November 2, 2012

Secretary of state taking unpaid time to campaign

Out of vacation time, Charlie Summers often works for free. A deputy is managing elections.

By John Richardson jrichardson@pressherald.com
Staff Writer

Secretary of State Charlie Summers is on unpaid leave from the job while he finishes his campaign for U.S. Senate.

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Staff photo by Derek Davis: Maine Military Museum, the headquarters for Republican Senate candidate Charlie Summers. Summers celebrates with his supporters. Photographed on Tuesday, June 12, 2012.

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Charlie Summers

Staff Photographer

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Summers used vacation time to campaign around the state until his allotted time ran out, said Megan Sanborn, spokeswoman for the Secretary of State's Office. He began the unpaid leave Oct. 22.

Summers continues to work outside the office and is staying in touch with managers despite being unpaid, Sanborn said Thursday. He plans to speak Friday at a conference about older drivers that his office organized, she said.

Summers, whose annual salary is $72,727, started the year with 192 hours of vacation time and 24 hours of personal time, the equivalent of 27 days off, according to his office.

Sanborn said the staff kept track of Summers' time so that he did not get paid while he campaigned. He often spent part of a day working in the office and other parts at campaign events, according to Sanborn and Summers' campaign staff.

He went on leave because he ran out of vacation hours, not because of any political decision by the campaign, said Lance Dutson, Summers' campaign manager. But it is giving Summers more time and flexibility as a candidate in the final weeks of the race, he said.

"I think we've known all along that, in this final stretch here, he would be giving his full attention to the campaign," said Dutson.

The day-to-day operation of the Secretary of State's Office is being overseen by Chief Deputy Barbara Redmond, who is in regular contact with Summers, Sanborn said.

Deputy Secretary of State Julie Flynn, who oversees the Bureau of Corporations, Elections and Commissions, is effectively in charge of the Nov. 6 elections.

While the secretary of state officially oversees elections, Summers said months ago that he was separating himself from elections oversight and delegating much of that responsibility to Flynn.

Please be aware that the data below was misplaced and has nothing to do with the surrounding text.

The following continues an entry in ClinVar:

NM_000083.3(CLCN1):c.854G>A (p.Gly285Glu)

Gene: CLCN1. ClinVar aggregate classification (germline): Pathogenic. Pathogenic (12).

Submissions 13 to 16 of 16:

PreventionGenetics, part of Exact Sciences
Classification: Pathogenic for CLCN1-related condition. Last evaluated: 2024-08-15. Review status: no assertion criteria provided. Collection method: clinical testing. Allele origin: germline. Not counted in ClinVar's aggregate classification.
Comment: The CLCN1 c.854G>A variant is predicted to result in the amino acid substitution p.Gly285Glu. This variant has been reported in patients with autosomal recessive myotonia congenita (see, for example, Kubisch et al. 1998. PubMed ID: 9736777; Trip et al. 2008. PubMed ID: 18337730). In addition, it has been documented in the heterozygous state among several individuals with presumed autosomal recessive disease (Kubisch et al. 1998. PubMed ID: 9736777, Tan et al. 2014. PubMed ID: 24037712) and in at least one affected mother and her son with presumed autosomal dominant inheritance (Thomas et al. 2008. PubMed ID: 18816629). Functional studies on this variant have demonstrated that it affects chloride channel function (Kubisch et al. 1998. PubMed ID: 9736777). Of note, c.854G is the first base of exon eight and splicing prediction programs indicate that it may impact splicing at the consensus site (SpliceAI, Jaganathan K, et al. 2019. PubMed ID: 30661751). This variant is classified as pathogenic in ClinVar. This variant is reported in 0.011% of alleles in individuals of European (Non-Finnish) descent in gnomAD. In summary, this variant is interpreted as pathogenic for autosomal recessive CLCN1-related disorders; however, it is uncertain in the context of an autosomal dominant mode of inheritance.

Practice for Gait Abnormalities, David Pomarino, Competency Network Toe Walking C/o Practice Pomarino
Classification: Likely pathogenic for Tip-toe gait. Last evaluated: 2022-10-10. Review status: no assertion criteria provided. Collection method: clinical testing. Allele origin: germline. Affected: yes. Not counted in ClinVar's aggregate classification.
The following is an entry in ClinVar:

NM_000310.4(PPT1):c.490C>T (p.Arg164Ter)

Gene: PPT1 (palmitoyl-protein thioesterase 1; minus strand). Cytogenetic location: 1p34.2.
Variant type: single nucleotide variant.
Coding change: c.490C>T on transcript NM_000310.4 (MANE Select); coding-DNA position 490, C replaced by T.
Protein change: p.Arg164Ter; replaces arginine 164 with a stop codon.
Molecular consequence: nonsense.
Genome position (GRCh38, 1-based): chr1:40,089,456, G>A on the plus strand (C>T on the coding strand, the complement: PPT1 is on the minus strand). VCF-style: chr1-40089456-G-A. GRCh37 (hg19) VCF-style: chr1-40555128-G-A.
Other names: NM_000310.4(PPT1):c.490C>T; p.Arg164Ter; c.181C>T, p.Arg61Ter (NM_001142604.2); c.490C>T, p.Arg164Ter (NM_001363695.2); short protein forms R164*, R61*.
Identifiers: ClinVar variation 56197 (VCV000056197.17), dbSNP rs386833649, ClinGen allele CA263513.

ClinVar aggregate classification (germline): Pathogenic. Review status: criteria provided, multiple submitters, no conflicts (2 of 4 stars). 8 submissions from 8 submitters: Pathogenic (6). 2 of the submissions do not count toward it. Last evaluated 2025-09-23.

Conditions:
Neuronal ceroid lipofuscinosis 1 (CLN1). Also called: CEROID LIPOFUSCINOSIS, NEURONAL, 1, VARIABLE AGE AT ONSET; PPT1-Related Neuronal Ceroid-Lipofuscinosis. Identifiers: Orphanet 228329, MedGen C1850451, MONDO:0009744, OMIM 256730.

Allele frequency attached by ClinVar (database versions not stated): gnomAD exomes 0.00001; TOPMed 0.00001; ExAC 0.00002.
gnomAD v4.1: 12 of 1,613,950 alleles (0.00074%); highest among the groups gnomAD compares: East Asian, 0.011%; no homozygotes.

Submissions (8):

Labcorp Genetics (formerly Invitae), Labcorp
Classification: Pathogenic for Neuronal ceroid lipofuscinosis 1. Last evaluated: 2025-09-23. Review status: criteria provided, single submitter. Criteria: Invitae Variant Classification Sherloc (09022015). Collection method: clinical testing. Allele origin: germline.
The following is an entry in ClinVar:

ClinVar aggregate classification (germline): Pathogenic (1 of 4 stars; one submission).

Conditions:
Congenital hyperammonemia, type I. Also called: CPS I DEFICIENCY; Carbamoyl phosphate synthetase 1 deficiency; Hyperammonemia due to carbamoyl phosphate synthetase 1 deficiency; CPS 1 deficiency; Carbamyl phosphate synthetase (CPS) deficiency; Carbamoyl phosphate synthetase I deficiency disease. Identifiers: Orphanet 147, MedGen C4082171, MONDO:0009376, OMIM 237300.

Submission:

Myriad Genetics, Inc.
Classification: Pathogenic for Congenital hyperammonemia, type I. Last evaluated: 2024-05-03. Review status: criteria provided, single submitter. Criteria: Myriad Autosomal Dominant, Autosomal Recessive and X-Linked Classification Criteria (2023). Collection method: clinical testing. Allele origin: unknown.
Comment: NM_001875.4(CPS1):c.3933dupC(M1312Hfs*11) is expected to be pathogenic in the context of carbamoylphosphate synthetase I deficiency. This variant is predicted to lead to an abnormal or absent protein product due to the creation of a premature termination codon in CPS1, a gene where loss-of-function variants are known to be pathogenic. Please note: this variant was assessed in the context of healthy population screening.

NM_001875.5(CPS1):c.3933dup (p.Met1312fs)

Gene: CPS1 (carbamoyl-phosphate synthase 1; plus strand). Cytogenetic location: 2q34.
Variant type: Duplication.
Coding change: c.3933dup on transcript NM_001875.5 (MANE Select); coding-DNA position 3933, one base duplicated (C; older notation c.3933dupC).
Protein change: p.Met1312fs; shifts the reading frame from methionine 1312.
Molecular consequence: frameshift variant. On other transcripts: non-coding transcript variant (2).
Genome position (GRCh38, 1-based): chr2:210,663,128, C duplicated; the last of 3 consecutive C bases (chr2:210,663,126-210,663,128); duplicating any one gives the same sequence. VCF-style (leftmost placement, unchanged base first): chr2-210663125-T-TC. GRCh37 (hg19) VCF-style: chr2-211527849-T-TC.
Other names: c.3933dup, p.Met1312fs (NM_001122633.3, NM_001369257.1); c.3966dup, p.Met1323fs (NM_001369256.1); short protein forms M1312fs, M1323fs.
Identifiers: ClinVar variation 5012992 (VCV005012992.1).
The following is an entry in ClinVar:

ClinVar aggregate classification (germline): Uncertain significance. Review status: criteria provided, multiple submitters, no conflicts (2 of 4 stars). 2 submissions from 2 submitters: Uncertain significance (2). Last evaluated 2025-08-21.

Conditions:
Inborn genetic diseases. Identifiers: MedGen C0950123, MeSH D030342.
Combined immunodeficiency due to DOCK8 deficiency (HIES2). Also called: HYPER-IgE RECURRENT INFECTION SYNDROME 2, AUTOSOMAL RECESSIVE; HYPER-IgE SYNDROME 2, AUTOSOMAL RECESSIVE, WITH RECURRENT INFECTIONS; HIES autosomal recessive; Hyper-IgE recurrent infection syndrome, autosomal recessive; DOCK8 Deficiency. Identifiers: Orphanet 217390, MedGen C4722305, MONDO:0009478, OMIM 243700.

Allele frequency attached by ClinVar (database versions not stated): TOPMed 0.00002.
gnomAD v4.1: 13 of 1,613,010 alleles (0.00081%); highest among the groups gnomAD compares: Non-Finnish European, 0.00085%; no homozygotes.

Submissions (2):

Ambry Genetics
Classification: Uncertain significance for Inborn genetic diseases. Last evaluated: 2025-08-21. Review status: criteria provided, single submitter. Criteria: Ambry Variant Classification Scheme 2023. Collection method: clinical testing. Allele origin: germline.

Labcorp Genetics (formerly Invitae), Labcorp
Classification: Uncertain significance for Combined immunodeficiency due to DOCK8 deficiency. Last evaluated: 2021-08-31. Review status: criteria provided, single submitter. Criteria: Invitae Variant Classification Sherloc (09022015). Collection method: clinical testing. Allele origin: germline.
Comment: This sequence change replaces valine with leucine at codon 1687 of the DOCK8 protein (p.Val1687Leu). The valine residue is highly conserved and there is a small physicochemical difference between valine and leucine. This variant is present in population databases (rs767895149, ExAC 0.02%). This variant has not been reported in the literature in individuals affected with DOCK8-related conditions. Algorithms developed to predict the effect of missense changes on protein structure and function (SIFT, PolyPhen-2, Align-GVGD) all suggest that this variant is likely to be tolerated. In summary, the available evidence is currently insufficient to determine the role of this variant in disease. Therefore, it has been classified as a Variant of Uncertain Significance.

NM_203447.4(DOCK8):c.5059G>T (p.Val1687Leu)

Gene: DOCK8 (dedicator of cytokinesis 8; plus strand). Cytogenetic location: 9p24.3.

Flynn has overseen Maine elections for more than a decade, under secretaries from both parties.

Summers' decision to take a leave will not affect day-to-day election oversight, Flynn said Thursday.

During past elections, Flynn said, "I would generally keep the secretary apprised of any major doings. I've just been doing that with the chief deputy (this year)."

Summers could soon have to give up his job as secretary of state, even if he loses the Senate race.

The secretary of state is one of Maine's three constitutional officers, who are elected by the Legislature. The others are the treasurer and the attorney general. If Democrats win a majority of seats in the Legislature next week, they will quickly install three of their own as constitutional officers.

Democratic lawmakers objected to Summers' running for higher office while serving as the officer who officially oversees Maine elections.

Not only is Summers on ballots statewide, his wife, Ruth Summers, is running for office and will be on the Nov. 6 ballot in Scarborough and Gorham as a state Senate candidate.

Charlie Summers is not the first secretary of state to run for higher office. Ken Curtis, a Democrat, was secretary of state when he won the race for governor in 1967, for example.

Democratic U.S. Senate candidate Cynthia Dill issued a statement faulting Summers for putting his ambitions ahead of his office. "So with the 2012 presidential election just days away, Maine won't have a top official in that office," she said.

Independent candidate Angus King's campaign said it had no comment on the issue.

Former Democratic Secretary of State Matthew Dunlap, who preceded Summers, said there is no inherent conflict when a secretary runs for higher office. And he doesn't see a problem with the secretary being on leave before an election.

"As secretary of state, there is no such thing as time off," he said. "The fact that he's burned up his vacation time, I think is honorable. But if something really goes wrong, he's the secretary of state again."

Staff Writer John Richardson can be contacted at 791-6324 or at:

jrichardson@pressherald.com

 

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Julie Flynn

  


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